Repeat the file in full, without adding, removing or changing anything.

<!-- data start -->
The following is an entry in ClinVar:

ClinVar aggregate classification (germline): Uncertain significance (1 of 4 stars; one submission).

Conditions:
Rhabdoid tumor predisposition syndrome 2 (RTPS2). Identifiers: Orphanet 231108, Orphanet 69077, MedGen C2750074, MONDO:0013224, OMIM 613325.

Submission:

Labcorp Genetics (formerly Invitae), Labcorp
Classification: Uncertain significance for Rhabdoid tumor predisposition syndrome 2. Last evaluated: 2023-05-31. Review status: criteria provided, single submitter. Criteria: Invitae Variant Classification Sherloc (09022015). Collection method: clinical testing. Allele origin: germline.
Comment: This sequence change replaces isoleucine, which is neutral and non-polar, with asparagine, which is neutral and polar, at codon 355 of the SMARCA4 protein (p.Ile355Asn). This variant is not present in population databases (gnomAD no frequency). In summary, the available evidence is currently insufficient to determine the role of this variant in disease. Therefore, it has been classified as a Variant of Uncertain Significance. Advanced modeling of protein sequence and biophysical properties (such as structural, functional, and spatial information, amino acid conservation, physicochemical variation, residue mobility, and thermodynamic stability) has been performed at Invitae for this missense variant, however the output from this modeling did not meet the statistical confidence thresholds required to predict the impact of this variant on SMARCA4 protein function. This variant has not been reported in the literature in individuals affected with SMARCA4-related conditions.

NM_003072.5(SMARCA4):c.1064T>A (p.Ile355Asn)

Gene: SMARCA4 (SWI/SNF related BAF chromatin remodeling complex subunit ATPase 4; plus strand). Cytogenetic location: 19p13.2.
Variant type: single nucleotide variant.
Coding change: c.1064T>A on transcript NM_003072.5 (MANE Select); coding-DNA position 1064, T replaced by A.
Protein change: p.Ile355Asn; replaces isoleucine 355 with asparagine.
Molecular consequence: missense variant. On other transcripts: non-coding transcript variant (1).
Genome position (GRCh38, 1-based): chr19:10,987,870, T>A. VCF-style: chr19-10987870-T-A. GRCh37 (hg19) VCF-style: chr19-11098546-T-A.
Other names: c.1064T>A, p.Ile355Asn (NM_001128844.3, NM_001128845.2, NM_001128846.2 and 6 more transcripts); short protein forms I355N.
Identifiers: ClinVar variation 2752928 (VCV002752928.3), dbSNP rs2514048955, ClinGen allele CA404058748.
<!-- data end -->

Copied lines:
The following is an entry in ClinVar:

ClinVar aggregate classification (germline): Uncertain significance (1 of 4 stars; one submission).

Conditions:
Rhabdoid tumor predisposition syndrome 2 (RTPS2). Identifiers: Orphanet 231108, Orphanet 69077, MedGen C2750074, MONDO:0013224, OMIM 613325.

Submission:

Labcorp Genetics (formerly Invitae), Labcorp
Classification: Uncertain significance for Rhabdoid tumor predisposition syndrome 2. Last evaluated: 2023-05-31. Review status: criteria provided, single submitter. Criteria: Invitae Variant Classification Sherloc (09022015). Collection method: clinical testing. Allele origin: germline.
Comment: This sequence change replaces isoleucine, which is neutral and non-polar, with asparagine, which is neutral and polar, at codon 355 of the SMARCA4 protein (p.Ile355Asn). This variant is not present in population databases (gnomAD no frequency). In summary, the available evidence is currently insufficient to determine the role of this variant in disease. Therefore, it has been classified as a Variant of Uncertain Significance. Advanced modeling of protein sequence and biophysical properties (such as structural, functional, and spatial information, amino acid conservation, physicochemical variation, residue mobility, and thermodynamic stability) has been performed at Invitae for this missense variant, however the output from this modeling did not meet the statistical confidence thresholds required to predict the impact of this variant on SMARCA4 protein function. This variant has not been reported in the literature in individuals affected with SMARCA4-related conditions.

NM_003072.5(SMARCA4):c.1064T>A (p.Ile355Asn)

Gene: SMARCA4 (SWI/SNF related BAF chromatin remodeling complex subunit ATPase 4; plus strand). Cytogenetic location: 19p13.2.
Variant type: single nucleotide variant.
Coding change: c.1064T>A on transcript NM_003072.5 (MANE Select); coding-DNA position 1064, T replaced by A.
Protein change: p.Ile355Asn; replaces isoleucine 355 with asparagine.
Molecular consequence: missense variant. On other transcripts: non-coding transcript variant (1).
Genome position (GRCh38, 1-based): chr19:10,987,870, T>A. VCF-style: chr19-10987870-T-A. GRCh37 (hg19) VCF-style: chr19-11098546-T-A.
Other names: c.1064T>A, p.Ile355Asn (NM_001128844.3, NM_001128845.2, NM_001128846.2 and 6 more transcripts); short protein forms I355N.
Identifiers: ClinVar variation 2752928 (VCV002752928.3), dbSNP rs2514048955, ClinGen allele CA404058748.